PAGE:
Theme 3: User-contributions

POST-IT NOTES FROM JAN WORKSHOP

QUESTIONS/METHODS

CITY STRATA – platform for culture – explored through cinema layer, any layer develop

theatre/performance

Historians are contributors too

– editors

– good data needs expertise

local communities use solomo to promote their own areas and businesses and histories (using cinema as an example)

ECONOMICS – crowd-funding

memory maps, cinema journeys

Oral history/narratives

Genealogy. Family history

Cinephilia – new forms used for exploring old venues.

Events

REFERENCES/FURTHER READING

User-contributions – crowd sourcing, social media, sharing, participatory, local/global, hard/soft interaction

  • Crowd sourcing, participatory, social media, user-generated content, communities of interest (e.g. AHRC workshop on crowd-sourcing)

http://crowds.cerch.kcl.ac.uk/wp-uploads/2012/12/Crowdsourcing-connected-communities.pdf

The conclusion to Stuart Dunn and Mark Hedges’ AHRC Crowd Sourcing Study http://humanitiescrowds.org/ is that “research involving humanities crowd- sourcing can be divided into the four facets of process, asset, task type and output type” and it is the right combination of these that makes a successful project. The study also suggest that:

“A crowd-sourcing project should therefore have the capacity to allow large numbers of people to be involved, even if only a very small number of contributors end up being actively engaged (which is often the case). Indeed, most of the humanities crowd-sourcing projects represented at the May meeting reported that a very small number of contributors generally do a very large percentage of the work. The point is that the body of contributors is self-organising and self- selecting, and there is not be a central(ised) recruitment process.”

The British Library acknowledges the substantial work of “expert” users in their crowd sourced mapping project Georeferencer http://www.bl.uk/maps/index.html where participants connect points on maps scanned from the British Library’s archive to accurate points on current maps, enabling their map collections to be “searchable and viewable using popular online geotechnologies”.

Google’s History Pin http://www.historypin.com/ which now has a mobile app, enables sharing of personal histories attached to locations, or to edit/‘refine’ other people’s uploads. Also working with organisations such as national archives.

Crowdsourcing – and showing local relevant information: Mapping independent record stores in response to threatened closure of HMV Jan2013 https://maps.google.com/maps/ms?msid=213005303957418577651.0004d3510885d6d65ac0f&msa=0&ll=53.19287,-1.043701&spn=4.061551,9.876709

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http://crowdcrafting.org/about – PyBossa – free, open-source crowd-sourcing and micro-tasking platform that makes it easy for people to participate: “Instead of using Google Spread-sheets, tweets with designated hashtags can be imported directly into PyBossa where digital volunteers can tag and geo-locate said tweets as needed. As soon as they are processed, these tweets can be pushed to a live map or database right away for further analysis.”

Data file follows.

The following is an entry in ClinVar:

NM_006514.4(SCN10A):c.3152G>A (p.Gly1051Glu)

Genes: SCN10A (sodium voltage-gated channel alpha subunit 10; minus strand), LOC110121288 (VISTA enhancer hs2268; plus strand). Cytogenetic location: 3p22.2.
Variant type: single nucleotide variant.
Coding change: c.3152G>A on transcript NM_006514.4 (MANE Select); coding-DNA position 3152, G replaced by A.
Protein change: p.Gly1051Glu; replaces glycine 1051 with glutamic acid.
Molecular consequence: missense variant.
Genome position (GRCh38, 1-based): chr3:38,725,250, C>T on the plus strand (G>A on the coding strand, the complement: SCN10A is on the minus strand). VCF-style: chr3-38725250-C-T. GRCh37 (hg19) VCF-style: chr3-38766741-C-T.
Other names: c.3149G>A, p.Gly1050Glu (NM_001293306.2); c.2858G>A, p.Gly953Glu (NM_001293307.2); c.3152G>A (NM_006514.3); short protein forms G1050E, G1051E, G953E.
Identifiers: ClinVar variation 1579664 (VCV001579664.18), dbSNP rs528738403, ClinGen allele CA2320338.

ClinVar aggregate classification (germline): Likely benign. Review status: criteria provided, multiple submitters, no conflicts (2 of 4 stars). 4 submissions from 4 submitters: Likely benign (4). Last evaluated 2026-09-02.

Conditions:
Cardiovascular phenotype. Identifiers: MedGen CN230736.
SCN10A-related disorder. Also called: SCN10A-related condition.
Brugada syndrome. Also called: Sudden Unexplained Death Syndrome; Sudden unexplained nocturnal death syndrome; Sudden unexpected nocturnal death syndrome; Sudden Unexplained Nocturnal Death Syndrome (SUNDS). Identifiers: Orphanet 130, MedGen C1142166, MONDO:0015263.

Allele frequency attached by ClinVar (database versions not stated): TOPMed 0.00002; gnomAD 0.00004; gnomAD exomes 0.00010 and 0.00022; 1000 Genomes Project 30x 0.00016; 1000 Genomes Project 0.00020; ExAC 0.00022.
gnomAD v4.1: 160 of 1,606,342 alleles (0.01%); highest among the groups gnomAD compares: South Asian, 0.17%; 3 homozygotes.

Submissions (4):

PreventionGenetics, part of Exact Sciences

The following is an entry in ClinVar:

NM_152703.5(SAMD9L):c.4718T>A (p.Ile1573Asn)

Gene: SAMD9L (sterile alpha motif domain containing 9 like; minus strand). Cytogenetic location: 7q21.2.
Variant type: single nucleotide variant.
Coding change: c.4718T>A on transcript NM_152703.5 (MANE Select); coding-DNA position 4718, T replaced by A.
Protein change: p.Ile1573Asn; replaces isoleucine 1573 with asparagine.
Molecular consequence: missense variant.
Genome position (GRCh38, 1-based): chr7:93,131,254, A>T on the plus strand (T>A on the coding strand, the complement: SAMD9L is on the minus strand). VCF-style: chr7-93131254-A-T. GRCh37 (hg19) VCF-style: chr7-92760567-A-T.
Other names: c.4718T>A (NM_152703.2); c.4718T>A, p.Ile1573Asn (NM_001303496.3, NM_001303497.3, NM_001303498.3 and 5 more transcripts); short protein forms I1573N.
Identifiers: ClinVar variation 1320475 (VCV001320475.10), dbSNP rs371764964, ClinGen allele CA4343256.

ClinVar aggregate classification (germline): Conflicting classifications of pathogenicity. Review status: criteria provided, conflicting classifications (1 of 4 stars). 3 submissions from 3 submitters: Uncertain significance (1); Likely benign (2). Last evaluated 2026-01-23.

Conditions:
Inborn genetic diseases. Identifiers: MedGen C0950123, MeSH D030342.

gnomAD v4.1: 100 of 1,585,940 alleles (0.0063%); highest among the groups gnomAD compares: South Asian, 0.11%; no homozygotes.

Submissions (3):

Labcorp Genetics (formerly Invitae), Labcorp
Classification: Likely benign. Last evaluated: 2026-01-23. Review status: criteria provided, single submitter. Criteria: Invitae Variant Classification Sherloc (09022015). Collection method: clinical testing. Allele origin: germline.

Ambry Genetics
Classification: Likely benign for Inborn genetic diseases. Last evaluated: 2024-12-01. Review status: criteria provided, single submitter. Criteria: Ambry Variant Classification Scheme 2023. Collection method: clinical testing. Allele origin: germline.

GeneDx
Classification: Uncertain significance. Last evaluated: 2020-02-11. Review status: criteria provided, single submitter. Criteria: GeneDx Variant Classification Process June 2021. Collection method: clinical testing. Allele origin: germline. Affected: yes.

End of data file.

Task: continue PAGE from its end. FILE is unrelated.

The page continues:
(via http://irevolution.net/2013/01/20/digital-humanitarian-micro-tasking/)

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http://www.ushahidi.com –  a non-profit tech company that specializes in developing free and open source software for information collectionvisualization and interactive mapping

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Crowdsourced project using GIS – Mapping independent record stores in response to threatened closure of HMV Jan2013

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television archive in the Netherlands – has projects where people can contribute, adding sound files to maps etc

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Crowdsourcing:

Quote from Jackie Calderwood paper that points out why cinemapping wants to allow users to add their own content

“Location based services, may span the urban and rural with guided tours or similar. Yet they commonly deliver information as non-negotiable ‘play on enter’ content3 which, it could be argued, dominates the visual experience, and dictates the individual’s journey of exploration.

Philosopher Bernard Stiegler, writing on the constraints of mass media for our society in the technological age, stresses the vitality of seeing technology, ‘technics’, as part of humanity – our progression of evolving tools – not as separate from us, and therefore any forward movement of society needs to embrace such tools.

Foresight consultant Andrea Saveri, urges that ‘communities that thrive in the future will be the ones who can create new patterns of learning, relationship, and value creation’. 

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Paper on Layering Community Media in Place, Clodagh Miskelly & Constance Fleuriot 2006

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